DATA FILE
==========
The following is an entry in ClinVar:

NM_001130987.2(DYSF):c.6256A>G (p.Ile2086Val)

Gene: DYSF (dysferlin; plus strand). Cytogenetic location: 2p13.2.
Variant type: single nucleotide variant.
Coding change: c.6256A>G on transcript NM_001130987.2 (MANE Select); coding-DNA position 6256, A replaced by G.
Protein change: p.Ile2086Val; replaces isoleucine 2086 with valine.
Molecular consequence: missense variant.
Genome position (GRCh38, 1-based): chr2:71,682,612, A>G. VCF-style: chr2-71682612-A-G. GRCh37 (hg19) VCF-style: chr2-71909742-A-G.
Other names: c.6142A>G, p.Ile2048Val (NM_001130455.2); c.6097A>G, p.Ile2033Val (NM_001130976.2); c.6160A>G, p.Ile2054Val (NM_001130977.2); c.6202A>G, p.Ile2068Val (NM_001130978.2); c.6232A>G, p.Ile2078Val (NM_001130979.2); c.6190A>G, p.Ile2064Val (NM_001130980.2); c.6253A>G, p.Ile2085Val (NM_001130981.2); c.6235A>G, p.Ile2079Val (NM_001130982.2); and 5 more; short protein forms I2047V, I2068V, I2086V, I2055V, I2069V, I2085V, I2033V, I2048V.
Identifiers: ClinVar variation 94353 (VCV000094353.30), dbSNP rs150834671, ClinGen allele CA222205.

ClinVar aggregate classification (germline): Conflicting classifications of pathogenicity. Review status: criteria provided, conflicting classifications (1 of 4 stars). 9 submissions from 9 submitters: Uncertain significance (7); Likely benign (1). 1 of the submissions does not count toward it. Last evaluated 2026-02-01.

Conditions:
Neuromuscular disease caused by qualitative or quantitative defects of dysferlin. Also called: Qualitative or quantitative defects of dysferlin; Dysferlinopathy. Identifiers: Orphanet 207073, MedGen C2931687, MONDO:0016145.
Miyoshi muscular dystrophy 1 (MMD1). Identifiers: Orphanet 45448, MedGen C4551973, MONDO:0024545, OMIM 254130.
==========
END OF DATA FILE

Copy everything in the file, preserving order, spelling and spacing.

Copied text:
The following is an entry in ClinVar:

NM_001130987.2(DYSF):c.6256A>G (p.Ile2086Val)

Gene: DYSF (dysferlin; plus strand). Cytogenetic location: 2p13.2.
Variant type: single nucleotide variant.
Coding change: c.6256A>G on transcript NM_001130987.2 (MANE Select); coding-DNA position 6256, A replaced by G.
Protein change: p.Ile2086Val; replaces isoleucine 2086 with valine.
Molecular consequence: missense variant.
Genome position (GRCh38, 1-based): chr2:71,682,612, A>G. VCF-style: chr2-71682612-A-G. GRCh37 (hg19) VCF-style: chr2-71909742-A-G.
Other names: c.6142A>G, p.Ile2048Val (NM_001130455.2); c.6097A>G, p.Ile2033Val (NM_001130976.2); c.6160A>G, p.Ile2054Val (NM_001130977.2); c.6202A>G, p.Ile2068Val (NM_001130978.2); c.6232A>G, p.Ile2078Val (NM_001130979.2); c.6190A>G, p.Ile2064Val (NM_001130980.2); c.6253A>G, p.Ile2085Val (NM_001130981.2); c.6235A>G, p.Ile2079Val (NM_001130982.2); and 5 more; short protein forms I2047V, I2068V, I2086V, I2055V, I2069V, I2085V, I2033V, I2048V.
Identifiers: ClinVar variation 94353 (VCV000094353.30), dbSNP rs150834671, ClinGen allele CA222205.

ClinVar aggregate classification (germline): Conflicting classifications of pathogenicity. Review status: criteria provided, conflicting classifications (1 of 4 stars). 9 submissions from 9 submitters: Uncertain significance (7); Likely benign (1). 1 of the submissions does not count toward it. Last evaluated 2026-02-01.

Conditions:
Neuromuscular disease caused by qualitative or quantitative defects of dysferlin. Also called: Qualitative or quantitative defects of dysferlin; Dysferlinopathy. Identifiers: Orphanet 207073, MedGen C2931687, MONDO:0016145.
Miyoshi muscular dystrophy 1 (MMD1). Identifiers: Orphanet 45448, MedGen C4551973, MONDO:0024545, OMIM 254130.